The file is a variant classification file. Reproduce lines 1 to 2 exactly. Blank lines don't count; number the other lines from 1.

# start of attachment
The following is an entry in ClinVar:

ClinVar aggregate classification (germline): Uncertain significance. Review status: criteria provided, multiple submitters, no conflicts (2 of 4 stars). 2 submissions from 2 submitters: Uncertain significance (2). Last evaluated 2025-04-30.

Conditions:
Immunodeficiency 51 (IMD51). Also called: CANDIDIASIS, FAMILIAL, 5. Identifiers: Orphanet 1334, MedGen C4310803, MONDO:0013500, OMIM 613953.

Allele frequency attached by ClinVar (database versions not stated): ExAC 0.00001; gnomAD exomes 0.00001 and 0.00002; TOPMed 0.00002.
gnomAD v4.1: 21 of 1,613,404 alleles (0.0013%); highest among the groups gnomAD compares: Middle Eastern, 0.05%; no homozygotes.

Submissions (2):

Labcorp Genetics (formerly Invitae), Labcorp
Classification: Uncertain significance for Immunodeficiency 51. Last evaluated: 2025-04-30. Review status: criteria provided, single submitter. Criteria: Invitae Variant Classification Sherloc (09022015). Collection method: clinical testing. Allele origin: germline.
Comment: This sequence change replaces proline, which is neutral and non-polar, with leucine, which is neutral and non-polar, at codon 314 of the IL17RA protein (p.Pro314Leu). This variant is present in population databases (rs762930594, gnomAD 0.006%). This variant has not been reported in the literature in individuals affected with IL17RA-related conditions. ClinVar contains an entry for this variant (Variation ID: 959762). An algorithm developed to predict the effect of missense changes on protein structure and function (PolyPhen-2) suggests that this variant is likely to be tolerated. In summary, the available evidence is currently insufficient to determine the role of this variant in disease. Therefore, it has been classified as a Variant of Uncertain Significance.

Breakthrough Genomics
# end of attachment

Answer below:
The following is an entry in ClinVar:

ClinVar aggregate classification (germline): Uncertain significance. Review status: criteria provided, multiple submitters, no conflicts (2 of 4 stars). 2 submissions from 2 submitters: Uncertain significance (2). Last evaluated 2025-04-30.